Theresa Nester, M.D. and
Marcus Simpson, M.D.
development of a “perfect” blood substitute has been in progress for
many years. Such a product would have advantages over human red cells that
included rapid and widespread availability, fewer requirements with regard
to storage, transport, and compatibility testing, a longer shelf life, and a
more consistent supply. An ideal substitute would be less antigenic than
allogeneic red cells, and would have less risk of disease transmission. Two
main types of blood substitutes are in development, hemoglobin solutions and
perfluorocarbon emulsions. Of the hemoglobin solutions, two products are in
phase III clinical trials, and the companies behind the products predict FDA
approval in the near future.
cell-free hemoglobin has known limitations, such as: an oxygen affinity that
is too high for effective tissue oxygenation; a half-life within the
intravascular space that is too short to be clinically useful; and a
tendency to undergo dissociation into dimers with resultant renal tubular
damage and toxicity. Because of these limitations, hemoglobins used to make
solutions must be modified. A number of modification techniques have been
developed. Hemoglobin can be
cross-linked (a covalent bond between 2 globin chains is made through
chemical modification), and then polymerized using reagents such as
glutaraldehyde. These modifications result in a product that has a higher
P50 than that of normal hemoglobin, and an increase in the plasma half life
of up to 30 hours. The source of the hemoglobin used for the solutions can
be human (outdated donated blood), bovine, or recombinant. The solution is
prepared from highly purified hemoglobin, and taken through processes which
eliminate phospholipids, endotoxins, and viral contaminants.
two products are in advanced clinical trials. Hemolink®
by Hemosol Inc. (Toronto, Ontario (416)-798-0700) is a hemoglobin solution
that contains cross-linked and polymerized human hemoglobin. The
intravascular half-life is 18 to 20 hours. The mode of excretion is not
entirely clear, but a small amount is renal. Phase I clinical trials in
healthy male volunteers showed that the drug is fairly well tolerated, with
abdominal pain of moderate to severe intensity at doses greater than 0.4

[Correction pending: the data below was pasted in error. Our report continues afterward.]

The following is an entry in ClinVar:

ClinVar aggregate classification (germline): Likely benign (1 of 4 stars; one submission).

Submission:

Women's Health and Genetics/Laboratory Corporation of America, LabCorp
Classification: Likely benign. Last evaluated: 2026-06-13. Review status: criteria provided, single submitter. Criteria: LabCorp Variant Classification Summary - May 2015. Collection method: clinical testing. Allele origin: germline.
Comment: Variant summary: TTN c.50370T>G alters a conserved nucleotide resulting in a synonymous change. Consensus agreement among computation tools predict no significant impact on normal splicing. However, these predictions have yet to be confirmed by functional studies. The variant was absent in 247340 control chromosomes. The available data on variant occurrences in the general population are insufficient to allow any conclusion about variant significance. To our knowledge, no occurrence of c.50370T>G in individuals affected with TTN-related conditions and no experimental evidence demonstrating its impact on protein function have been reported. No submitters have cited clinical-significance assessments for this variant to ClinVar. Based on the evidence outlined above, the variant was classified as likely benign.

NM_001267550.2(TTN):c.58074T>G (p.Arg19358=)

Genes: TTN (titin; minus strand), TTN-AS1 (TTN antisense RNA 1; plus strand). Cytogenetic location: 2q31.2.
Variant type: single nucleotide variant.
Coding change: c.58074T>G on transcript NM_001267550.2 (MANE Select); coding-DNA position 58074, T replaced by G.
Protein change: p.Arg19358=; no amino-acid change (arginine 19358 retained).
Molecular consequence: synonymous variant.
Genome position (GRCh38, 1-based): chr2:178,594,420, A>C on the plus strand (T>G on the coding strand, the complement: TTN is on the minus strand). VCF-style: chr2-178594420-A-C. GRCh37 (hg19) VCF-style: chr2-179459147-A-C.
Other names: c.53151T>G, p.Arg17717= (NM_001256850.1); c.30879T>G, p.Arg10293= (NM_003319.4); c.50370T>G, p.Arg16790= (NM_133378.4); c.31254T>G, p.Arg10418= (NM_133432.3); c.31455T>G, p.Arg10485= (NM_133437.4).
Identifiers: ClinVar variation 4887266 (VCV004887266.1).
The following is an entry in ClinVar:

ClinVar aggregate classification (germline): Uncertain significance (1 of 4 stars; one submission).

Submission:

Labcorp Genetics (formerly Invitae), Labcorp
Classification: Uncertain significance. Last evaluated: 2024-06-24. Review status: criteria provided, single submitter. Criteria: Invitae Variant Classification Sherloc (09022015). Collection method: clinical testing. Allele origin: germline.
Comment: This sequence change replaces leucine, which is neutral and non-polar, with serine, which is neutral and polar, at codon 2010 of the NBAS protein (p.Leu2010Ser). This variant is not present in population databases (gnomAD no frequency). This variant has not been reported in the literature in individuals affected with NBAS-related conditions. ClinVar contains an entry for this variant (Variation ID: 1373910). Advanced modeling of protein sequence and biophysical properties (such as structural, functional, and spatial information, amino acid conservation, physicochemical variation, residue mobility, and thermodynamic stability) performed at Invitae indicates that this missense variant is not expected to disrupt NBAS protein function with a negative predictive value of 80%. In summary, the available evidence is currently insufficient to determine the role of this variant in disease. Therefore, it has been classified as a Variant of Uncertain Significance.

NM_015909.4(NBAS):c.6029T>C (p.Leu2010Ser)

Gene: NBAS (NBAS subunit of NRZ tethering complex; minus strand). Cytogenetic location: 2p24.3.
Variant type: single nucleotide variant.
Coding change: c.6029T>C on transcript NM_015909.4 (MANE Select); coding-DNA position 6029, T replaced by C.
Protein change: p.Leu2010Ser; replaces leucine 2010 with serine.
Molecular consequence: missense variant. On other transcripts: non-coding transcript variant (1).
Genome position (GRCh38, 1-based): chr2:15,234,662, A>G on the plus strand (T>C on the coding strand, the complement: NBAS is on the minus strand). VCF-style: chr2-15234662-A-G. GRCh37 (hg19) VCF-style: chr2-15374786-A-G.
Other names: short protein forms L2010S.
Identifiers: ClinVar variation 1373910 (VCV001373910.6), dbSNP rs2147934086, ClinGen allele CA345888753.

mg/kg. This abdominal pain was alleviated with muscle relaxants. A
dose-dependent increase in mean arterial pressure was also seen (1).
According to the company, 8 clinical trials have been completed, including a
pivotal phase III trial in CABG patients in the United Kingdom and Canada. A
phase III clinical trial in CABG patients is currently underway in the
(HBOC-201) by Biopure (Cambridge, Massachusetts (617)-234-6500) is also in
phase III clinical trials. This hemoglobin solution contains cross-linked
and polymerized hemoglobin, however the source of the hemoglobin is bovine.
The intravascular half-life is approximately 24 hours, and the excretion is
non-renal. Administration of the solution to 10 patients with severe anemia
resulted in a 60% survival rate at hematocrits as low as 4.4%. The authors
did emphasize that the product served as a bridge over days, until blood
became available, or the patient’s own red cells were regenerated (2). As
with all hemoglobin solutions, administration of Hemopure®
leads to vasopressor effects that may increase systemic and pulmonary
vascular resistance with resultant decreases in cardiac index. The use of
HBOC-201 in a small study of patients undergoing pre-operative hemodilution
for vascular surgery showed limited efficacy (3). More studies are warranted
to determine whether or not this type of solution can be used in patients
undergoing pre-operative hemodilution for other procedures.
stated above, the main potential adverse effect of these solutions is an
increase in systemic and pulmonary vascular resistance that may lead to a
decrease in cardiac index. Decreases in the cardiac index may impair
optimum oxygen delivery and outweigh the advantage of an oxygen-carrying
solution (3). One of the main mechanisms underlying such vasopressor effects
is cell-free hemoglobin acting as a scavenger of nitric oxide. Animal
studies show that if nitric oxide is placed back into the system, the
vasopressor effects are reversed. In general the patient populations
currently chosen for studies with these solutions are relatively stable, and
may be undergoing high blood-use surgery such as elective AAA repair or